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Art Deco Cameras

Altissa Box D

Specification

Altissa Box D
Altissa Box D
Manufacturer: Eho-Altissa
Produced: 1948
Type:Box
Film Size:120
Image Size:2¼ x 2¼
Lens Type:Altissar Periskop
Focal Length:70mm
Focus Type:fixed
Focal Range:5ft - Inf.
Aperture Type :Multihole
Apertures :f/8, f/16
Shutter Type:Fixed Speed
Shutter Speeds:B, I(1/25s)nominal, *1/42s
Size (w x h x d):80 x 120 x 75 mm
* Measured on this camera

Art Deco Credentials

star star star Noteworthy: Worth giving special attention

Description

The predecessor of Altissa Box D was the Altissa Juwel which is almost identical. The Juwel was produced from 1938 to 1948 - with the obligatory pause of World War II - and Altissa Box D was its successor from 1948 to 1953. The front is decorated with a sunburst motif. It gets its Art Deco appearance from the 1938 Juwel and even further back from the Altissa Box 200

The camera itself is very striking with the triangular housing to viewfinder. This large viewer is extraordinarily clear. The German word "Durchsichtsucher" means viewfinder which is where the "D" in the name of the camera comes from.

The lens is of the periscopic type and has two meniscus lenses in a symmetrical position on both sides of the shutter and aperture. A sliding tab allows the selection of an aperture of f/8 or f/11. The red window has a metal blind that can be drawn over it. It has a cable release socket. It has a tripod socket in the base.

How to Use

This camera takes 120 film which is widely available.

The aperture choice is f/8 or f/16. The speed quoted on the front of the camera is 1/25s but the measured speed on this camera was 1/42s. As the shutter speed is slow, it is advisable to use a tripod to get clear shake free images. However, holding it against a wall or other solid object would work as well. For quick snapshots, hold it firmly against your body.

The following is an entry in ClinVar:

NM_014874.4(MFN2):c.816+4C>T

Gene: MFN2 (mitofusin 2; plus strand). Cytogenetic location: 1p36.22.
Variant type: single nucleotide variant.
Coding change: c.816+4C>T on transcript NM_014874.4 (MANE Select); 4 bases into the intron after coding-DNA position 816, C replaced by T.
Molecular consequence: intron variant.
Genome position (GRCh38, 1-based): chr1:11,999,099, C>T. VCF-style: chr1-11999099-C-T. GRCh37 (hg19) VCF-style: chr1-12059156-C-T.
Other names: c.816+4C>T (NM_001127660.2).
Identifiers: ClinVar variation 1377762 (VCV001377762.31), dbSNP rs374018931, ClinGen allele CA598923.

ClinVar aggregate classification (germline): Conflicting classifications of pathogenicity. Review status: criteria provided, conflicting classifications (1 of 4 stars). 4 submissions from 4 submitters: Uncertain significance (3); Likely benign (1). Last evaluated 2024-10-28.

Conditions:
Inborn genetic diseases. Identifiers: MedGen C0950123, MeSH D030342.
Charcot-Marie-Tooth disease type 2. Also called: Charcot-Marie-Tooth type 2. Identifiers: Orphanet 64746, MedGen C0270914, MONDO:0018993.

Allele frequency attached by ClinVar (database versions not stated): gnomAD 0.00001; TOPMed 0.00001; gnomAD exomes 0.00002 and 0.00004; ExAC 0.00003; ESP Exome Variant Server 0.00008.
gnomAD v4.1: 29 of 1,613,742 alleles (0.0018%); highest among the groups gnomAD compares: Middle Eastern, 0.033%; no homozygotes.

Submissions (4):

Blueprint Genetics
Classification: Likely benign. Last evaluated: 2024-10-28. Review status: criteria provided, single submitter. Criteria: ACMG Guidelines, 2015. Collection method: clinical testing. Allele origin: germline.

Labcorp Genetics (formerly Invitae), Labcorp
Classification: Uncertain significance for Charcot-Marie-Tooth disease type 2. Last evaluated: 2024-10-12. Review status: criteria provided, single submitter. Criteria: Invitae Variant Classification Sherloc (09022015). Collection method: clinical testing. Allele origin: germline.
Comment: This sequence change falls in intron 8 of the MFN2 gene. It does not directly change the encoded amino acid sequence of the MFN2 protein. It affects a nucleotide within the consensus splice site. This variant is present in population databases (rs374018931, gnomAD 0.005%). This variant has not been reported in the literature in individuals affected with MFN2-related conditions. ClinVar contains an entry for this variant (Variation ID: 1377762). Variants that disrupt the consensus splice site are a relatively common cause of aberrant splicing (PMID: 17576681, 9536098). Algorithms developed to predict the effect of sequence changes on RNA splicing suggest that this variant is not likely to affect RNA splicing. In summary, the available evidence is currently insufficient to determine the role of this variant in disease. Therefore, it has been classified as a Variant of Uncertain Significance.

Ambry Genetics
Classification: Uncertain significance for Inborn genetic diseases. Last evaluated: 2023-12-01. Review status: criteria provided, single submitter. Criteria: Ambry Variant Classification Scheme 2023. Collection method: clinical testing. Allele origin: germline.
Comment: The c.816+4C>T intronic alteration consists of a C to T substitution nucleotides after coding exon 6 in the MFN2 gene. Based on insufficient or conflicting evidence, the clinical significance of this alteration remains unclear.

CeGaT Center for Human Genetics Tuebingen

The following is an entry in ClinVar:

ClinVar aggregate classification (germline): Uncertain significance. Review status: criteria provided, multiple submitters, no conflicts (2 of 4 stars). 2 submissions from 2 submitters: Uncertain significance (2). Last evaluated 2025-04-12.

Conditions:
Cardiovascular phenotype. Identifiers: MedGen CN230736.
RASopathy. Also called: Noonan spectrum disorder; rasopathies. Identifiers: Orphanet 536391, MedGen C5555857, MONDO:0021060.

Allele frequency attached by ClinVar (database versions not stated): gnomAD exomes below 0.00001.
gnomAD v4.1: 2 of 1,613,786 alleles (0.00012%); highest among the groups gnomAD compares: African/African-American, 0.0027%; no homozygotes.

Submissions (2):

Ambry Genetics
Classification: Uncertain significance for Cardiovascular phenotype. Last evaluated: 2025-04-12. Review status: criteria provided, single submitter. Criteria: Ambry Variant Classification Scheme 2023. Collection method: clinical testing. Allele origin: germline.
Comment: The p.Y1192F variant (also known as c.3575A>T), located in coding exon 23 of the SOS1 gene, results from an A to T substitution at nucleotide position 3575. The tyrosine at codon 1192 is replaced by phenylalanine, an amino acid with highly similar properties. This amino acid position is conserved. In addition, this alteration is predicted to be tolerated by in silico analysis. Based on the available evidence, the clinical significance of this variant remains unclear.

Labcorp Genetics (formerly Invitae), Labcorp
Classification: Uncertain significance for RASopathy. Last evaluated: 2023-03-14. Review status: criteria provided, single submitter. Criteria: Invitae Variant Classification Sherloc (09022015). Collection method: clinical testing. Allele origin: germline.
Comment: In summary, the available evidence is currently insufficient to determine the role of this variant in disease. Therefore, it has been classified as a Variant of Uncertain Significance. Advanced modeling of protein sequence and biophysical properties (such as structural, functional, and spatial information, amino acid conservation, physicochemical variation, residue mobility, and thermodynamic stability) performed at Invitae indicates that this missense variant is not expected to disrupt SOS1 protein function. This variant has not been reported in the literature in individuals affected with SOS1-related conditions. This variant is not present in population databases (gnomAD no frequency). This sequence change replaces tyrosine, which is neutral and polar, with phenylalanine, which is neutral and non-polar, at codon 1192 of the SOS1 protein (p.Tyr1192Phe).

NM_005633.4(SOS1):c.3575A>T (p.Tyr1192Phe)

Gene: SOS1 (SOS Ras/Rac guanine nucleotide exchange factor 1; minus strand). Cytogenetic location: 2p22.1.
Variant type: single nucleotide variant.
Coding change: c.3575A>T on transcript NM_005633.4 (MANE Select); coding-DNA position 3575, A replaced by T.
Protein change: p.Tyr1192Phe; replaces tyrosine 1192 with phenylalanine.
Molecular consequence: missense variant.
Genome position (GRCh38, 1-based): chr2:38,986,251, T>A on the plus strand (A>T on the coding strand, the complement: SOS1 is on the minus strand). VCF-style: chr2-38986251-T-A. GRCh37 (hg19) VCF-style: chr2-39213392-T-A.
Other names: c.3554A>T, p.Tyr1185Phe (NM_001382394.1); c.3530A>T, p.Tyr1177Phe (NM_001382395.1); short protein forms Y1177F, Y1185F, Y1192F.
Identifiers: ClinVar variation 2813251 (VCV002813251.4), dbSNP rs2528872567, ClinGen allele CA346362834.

The table shows how this camera will perform using ISO 100 film assuming the stated speed of 1/25s. It is based on the 'Sunny 16' rule. Modern film is so forgiving and will produce acceptable results even when overexposed by 2 or 3 stops or underexposed by 1 stop.

The tables assume that the sun is at least 30 degrees above the horizon - that's 10am - 5pm on a summers day in the UK.

Remember that the exposure guide in the manual may not be helpful as it is based on the use of old film with a low ISO value.

Using ISO 100/125 film - shutter speed 1/25s

Weather ConditionsShadow DetailApertureExposure
Sunny
Snow/Sand
Dark
with sharp edges
f/16+3 Stops
Overexposed
Acceptable
SunnyDistinctf/16+2 Stops
Overexposed
Acceptable
Slight OvercastSoft around edgesf/16+1 Stops
Overexposed
Acceptable
OvercastBarely visiblef/16Good
Heavy OvercastNonef/8+1 Stops
Overexposed
Acceptable
Open Shade
/Sunset
Nonef/8Good

However, the measured speed of this particular camera was 1/42s. This being the case, the table would have to be adjusted as shown.

It is always better to overexpose rather than underexpose so where you have a choice of apertures, one which gives underexposure and one that give overexposure, it is always best to choose the aperture which gives overexposure. Hence the choice of f/8 over f/16 in some cases on the tables.

Using ISO 100/125 film - shutter speed 1/42s

Weather ConditionsShadow DetailApertureExposure
Sunny
Snow/Sand
Dark
with sharp edges
f/16+2 Stops
Overexposed
Acceptable
SunnyDistinctf/16+1 Stops
Overexposed
Acceptable
Slight OvercastSoft around edgesf/16Good
OvercastBarely visiblef/8+1 Stops
Overexposed
Acceptable
Heavy OvercastNonef/8Good
Open Shade
/Sunset
Nonef/8-1 Stops
Underexposed
Acceptable